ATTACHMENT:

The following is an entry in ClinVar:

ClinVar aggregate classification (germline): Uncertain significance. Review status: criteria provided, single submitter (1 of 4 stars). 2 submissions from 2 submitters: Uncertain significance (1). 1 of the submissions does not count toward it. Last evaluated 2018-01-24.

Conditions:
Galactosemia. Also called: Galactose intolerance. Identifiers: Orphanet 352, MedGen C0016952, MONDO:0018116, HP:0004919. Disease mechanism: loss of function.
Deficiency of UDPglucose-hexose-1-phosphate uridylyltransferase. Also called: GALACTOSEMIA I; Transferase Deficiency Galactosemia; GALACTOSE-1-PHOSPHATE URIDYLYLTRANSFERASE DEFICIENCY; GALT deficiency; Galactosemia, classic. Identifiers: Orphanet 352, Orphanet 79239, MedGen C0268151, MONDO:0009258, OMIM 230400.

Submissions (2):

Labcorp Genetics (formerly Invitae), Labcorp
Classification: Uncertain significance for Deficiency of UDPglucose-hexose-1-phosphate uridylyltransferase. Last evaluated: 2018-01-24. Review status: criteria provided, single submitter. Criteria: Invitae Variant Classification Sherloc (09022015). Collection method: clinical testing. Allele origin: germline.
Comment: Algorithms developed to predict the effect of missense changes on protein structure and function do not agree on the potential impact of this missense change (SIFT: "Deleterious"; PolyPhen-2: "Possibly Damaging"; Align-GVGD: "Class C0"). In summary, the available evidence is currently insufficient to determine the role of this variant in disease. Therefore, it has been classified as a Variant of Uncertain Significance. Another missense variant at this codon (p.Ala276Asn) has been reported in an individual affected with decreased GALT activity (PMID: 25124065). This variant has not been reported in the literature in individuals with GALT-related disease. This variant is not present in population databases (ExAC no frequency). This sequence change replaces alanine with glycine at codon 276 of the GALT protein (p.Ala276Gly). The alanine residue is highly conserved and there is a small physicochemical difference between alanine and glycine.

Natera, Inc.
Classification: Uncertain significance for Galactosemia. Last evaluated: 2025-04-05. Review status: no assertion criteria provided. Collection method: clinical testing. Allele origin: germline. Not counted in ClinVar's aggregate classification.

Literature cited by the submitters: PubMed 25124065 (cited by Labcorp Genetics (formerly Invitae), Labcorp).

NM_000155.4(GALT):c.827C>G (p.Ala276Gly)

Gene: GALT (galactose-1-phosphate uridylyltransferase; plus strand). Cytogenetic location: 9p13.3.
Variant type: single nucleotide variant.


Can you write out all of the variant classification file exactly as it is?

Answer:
The following is an entry in ClinVar:

ClinVar aggregate classification (germline): Uncertain significance. Review status: criteria provided, single submitter (1 of 4 stars). 2 submissions from 2 submitters: Uncertain significance (1). 1 of the submissions does not count toward it. Last evaluated 2018-01-24.

Conditions:
Galactosemia. Also called: Galactose intolerance. Identifiers: Orphanet 352, MedGen C0016952, MONDO:0018116, HP:0004919. Disease mechanism: loss of function.
Deficiency of UDPglucose-hexose-1-phosphate uridylyltransferase. Also called: GALACTOSEMIA I; Transferase Deficiency Galactosemia; GALACTOSE-1-PHOSPHATE URIDYLYLTRANSFERASE DEFICIENCY; GALT deficiency; Galactosemia, classic. Identifiers: Orphanet 352, Orphanet 79239, MedGen C0268151, MONDO:0009258, OMIM 230400.

Submissions (2):

Labcorp Genetics (formerly Invitae), Labcorp
Classification: Uncertain significance for Deficiency of UDPglucose-hexose-1-phosphate uridylyltransferase. Last evaluated: 2018-01-24. Review status: criteria provided, single submitter. Criteria: Invitae Variant Classification Sherloc (09022015). Collection method: clinical testing. Allele origin: germline.
Comment: Algorithms developed to predict the effect of missense changes on protein structure and function do not agree on the potential impact of this missense change (SIFT: "Deleterious"; PolyPhen-2: "Possibly Damaging"; Align-GVGD: "Class C0"). In summary, the available evidence is currently insufficient to determine the role of this variant in disease. Therefore, it has been classified as a Variant of Uncertain Significance. Another missense variant at this codon (p.Ala276Asn) has been reported in an individual affected with decreased GALT activity (PMID: 25124065). This variant has not been reported in the literature in individuals with GALT-related disease. This variant is not present in population databases (ExAC no frequency). This sequence change replaces alanine with glycine at codon 276 of the GALT protein (p.Ala276Gly). The alanine residue is highly conserved and there is a small physicochemical difference between alanine and glycine.

Natera, Inc.
Classification: Uncertain significance for Galactosemia. Last evaluated: 2025-04-05. Review status: no assertion criteria provided. Collection method: clinical testing. Allele origin: germline. Not counted in ClinVar's aggregate classification.

Literature cited by the submitters: PubMed 25124065 (cited by Labcorp Genetics (formerly Invitae), Labcorp).

NM_000155.4(GALT):c.827C>G (p.Ala276Gly)

Gene: GALT (galactose-1-phosphate uridylyltransferase; plus strand). Cytogenetic location: 9p13.3.
Variant type: single nucleotide variant.